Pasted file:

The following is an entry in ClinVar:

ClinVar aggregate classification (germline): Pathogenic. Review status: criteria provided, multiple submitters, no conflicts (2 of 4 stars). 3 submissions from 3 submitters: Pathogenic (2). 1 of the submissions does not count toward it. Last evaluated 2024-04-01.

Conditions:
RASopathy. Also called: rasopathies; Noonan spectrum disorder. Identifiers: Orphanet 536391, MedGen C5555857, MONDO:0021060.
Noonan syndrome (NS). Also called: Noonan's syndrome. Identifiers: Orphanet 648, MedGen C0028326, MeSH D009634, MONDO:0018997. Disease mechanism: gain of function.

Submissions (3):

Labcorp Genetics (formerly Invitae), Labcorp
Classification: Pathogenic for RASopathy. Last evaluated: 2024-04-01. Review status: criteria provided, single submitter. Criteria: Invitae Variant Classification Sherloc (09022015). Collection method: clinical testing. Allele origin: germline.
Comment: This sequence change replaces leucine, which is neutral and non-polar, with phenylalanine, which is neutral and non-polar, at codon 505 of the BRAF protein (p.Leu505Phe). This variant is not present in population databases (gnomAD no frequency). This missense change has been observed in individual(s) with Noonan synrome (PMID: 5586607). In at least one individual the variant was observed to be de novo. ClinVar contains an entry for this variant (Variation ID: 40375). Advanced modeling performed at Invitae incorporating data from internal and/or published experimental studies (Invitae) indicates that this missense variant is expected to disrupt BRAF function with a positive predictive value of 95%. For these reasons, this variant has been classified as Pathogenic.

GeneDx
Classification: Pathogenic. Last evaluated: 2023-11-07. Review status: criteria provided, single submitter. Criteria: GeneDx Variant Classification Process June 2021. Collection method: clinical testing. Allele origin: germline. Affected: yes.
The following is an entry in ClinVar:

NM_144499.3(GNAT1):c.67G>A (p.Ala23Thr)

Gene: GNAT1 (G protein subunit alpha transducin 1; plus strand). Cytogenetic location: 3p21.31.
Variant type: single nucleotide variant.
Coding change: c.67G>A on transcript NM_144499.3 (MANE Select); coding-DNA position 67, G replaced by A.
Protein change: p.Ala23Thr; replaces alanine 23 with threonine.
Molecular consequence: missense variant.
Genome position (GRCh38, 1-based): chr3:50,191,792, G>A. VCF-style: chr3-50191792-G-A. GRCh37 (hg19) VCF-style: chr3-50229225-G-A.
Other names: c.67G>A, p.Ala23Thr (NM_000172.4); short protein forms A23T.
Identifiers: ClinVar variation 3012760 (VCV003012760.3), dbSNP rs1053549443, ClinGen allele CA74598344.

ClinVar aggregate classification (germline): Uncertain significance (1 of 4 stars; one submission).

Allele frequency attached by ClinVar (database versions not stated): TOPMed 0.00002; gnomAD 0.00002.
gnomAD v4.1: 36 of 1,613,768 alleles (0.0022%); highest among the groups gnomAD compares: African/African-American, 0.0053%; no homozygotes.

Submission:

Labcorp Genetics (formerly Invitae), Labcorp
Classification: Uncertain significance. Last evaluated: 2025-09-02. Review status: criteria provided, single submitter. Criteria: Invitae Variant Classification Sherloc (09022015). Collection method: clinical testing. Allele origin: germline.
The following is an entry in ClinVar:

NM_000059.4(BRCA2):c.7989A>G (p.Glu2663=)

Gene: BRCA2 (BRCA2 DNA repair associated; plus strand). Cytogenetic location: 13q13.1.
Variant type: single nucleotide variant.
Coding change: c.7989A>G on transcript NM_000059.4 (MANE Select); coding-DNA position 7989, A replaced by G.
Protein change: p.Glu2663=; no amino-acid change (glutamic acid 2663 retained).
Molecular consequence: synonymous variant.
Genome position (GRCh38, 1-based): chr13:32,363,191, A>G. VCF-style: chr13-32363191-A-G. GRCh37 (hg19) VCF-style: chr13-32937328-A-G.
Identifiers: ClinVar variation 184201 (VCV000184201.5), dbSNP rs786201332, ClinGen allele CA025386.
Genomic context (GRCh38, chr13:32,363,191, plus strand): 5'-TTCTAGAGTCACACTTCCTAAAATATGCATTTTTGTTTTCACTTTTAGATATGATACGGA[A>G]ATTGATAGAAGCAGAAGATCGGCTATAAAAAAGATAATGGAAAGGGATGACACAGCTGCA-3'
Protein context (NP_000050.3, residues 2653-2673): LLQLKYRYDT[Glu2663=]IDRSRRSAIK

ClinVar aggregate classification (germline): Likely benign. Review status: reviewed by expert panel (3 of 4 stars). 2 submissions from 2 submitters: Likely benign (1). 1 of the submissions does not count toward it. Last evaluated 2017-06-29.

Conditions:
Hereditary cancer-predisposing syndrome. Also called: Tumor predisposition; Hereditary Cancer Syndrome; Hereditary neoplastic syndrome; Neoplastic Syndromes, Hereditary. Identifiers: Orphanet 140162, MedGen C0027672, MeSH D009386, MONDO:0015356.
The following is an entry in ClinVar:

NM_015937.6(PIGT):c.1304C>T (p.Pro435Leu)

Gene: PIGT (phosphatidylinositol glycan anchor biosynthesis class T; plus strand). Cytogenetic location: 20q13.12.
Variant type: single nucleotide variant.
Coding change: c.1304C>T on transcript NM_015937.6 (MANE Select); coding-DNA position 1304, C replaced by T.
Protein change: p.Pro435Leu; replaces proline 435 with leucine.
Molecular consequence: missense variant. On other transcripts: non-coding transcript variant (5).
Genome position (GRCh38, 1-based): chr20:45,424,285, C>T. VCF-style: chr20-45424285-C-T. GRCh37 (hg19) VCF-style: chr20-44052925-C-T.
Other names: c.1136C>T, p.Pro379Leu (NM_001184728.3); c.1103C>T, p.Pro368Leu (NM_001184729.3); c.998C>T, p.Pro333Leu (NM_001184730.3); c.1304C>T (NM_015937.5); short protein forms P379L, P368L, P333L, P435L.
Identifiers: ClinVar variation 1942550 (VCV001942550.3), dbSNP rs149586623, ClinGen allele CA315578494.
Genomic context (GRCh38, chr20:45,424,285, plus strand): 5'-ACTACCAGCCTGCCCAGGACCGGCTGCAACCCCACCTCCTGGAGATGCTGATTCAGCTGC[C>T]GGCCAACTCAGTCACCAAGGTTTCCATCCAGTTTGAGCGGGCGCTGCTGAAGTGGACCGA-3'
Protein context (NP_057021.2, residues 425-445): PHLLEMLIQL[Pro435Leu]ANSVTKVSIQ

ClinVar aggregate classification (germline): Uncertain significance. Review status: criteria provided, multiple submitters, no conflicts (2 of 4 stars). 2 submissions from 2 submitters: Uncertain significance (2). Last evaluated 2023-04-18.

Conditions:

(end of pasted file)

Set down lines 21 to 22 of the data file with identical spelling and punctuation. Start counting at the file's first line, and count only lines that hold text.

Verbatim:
Identifiers: ClinVar variation 3012760 (VCV003012760.3), dbSNP rs1053549443, ClinGen allele CA74598344.

ClinVar aggregate classification (germline): Uncertain significance (1 of 4 stars; one submission).